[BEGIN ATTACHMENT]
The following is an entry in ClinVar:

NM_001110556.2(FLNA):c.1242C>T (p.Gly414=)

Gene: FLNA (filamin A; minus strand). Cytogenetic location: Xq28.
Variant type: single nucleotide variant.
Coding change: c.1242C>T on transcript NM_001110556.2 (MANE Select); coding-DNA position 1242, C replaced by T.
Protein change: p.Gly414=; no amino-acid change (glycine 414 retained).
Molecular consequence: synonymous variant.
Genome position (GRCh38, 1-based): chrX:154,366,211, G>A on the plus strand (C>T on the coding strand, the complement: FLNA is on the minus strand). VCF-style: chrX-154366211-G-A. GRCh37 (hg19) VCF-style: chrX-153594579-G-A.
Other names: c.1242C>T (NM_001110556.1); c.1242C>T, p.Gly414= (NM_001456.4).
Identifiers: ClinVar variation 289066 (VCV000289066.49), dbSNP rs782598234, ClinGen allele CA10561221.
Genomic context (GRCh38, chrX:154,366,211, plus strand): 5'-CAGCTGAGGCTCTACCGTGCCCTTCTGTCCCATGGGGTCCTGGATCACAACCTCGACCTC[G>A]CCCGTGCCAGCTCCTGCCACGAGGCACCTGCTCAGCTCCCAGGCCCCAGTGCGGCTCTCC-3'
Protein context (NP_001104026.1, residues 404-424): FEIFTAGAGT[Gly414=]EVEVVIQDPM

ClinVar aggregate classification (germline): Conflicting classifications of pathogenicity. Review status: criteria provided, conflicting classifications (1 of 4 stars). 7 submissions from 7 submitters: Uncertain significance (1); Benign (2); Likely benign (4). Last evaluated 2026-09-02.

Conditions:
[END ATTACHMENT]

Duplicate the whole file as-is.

The following is an entry in ClinVar:

NM_001110556.2(FLNA):c.1242C>T (p.Gly414=)

Gene: FLNA (filamin A; minus strand). Cytogenetic location: Xq28.
Variant type: single nucleotide variant.
Coding change: c.1242C>T on transcript NM_001110556.2 (MANE Select); coding-DNA position 1242, C replaced by T.
Protein change: p.Gly414=; no amino-acid change (glycine 414 retained).
Molecular consequence: synonymous variant.
Genome position (GRCh38, 1-based): chrX:154,366,211, G>A on the plus strand (C>T on the coding strand, the complement: FLNA is on the minus strand). VCF-style: chrX-154366211-G-A. GRCh37 (hg19) VCF-style: chrX-153594579-G-A.
Other names: c.1242C>T (NM_001110556.1); c.1242C>T, p.Gly414= (NM_001456.4).
Identifiers: ClinVar variation 289066 (VCV000289066.49), dbSNP rs782598234, ClinGen allele CA10561221.
Genomic context (GRCh38, chrX:154,366,211, plus strand): 5'-CAGCTGAGGCTCTACCGTGCCCTTCTGTCCCATGGGGTCCTGGATCACAACCTCGACCTC[G>A]CCCGTGCCAGCTCCTGCCACGAGGCACCTGCTCAGCTCCCAGGCCCCAGTGCGGCTCTCC-3'
Protein context (NP_001104026.1, residues 404-424): FEIFTAGAGT[Gly414=]EVEVVIQDPM

ClinVar aggregate classification (germline): Conflicting classifications of pathogenicity. Review status: criteria provided, conflicting classifications (1 of 4 stars). 7 submissions from 7 submitters: Uncertain significance (1); Benign (2); Likely benign (4). Last evaluated 2026-09-02.

Conditions: